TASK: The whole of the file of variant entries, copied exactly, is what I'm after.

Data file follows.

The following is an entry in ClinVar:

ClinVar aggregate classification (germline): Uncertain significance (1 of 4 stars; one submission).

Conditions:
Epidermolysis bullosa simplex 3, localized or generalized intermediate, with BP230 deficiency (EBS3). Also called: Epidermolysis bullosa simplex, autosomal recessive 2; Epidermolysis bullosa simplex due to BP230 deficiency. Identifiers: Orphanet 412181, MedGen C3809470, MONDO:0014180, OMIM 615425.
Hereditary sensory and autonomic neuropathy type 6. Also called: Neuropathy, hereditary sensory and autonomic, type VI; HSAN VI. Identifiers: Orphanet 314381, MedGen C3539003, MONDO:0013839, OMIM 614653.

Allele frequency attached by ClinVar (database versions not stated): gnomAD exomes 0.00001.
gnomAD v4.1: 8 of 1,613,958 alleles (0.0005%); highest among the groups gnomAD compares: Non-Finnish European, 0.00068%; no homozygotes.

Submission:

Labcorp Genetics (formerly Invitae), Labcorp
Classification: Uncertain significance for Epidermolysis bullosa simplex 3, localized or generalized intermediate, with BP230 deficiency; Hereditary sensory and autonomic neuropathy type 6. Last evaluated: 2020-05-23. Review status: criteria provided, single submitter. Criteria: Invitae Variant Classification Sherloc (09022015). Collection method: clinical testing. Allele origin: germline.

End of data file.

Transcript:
The following is an entry in ClinVar:

ClinVar aggregate classification (germline): Uncertain significance (1 of 4 stars; one submission).

Conditions:
Epidermolysis bullosa simplex 3, localized or generalized intermediate, with BP230 deficiency (EBS3). Also called: Epidermolysis bullosa simplex, autosomal recessive 2; Epidermolysis bullosa simplex due to BP230 deficiency. Identifiers: Orphanet 412181, MedGen C3809470, MONDO:0014180, OMIM 615425.
Hereditary sensory and autonomic neuropathy type 6. Also called: Neuropathy, hereditary sensory and autonomic, type VI; HSAN VI. Identifiers: Orphanet 314381, MedGen C3539003, MONDO:0013839, OMIM 614653.

Allele frequency attached by ClinVar (database versions not stated): gnomAD exomes 0.00001.
gnomAD v4.1: 8 of 1,613,958 alleles (0.0005%); highest among the groups gnomAD compares: Non-Finnish European, 0.00068%; no homozygotes.

Submission:

Labcorp Genetics (formerly Invitae), Labcorp
Classification: Uncertain significance for Epidermolysis bullosa simplex 3, localized or generalized intermediate, with BP230 deficiency; Hereditary sensory and autonomic neuropathy type 6. Last evaluated: 2020-05-23. Review status: criteria provided, single submitter. Criteria: Invitae Variant Classification Sherloc (09022015). Collection method: clinical testing. Allele origin: germline.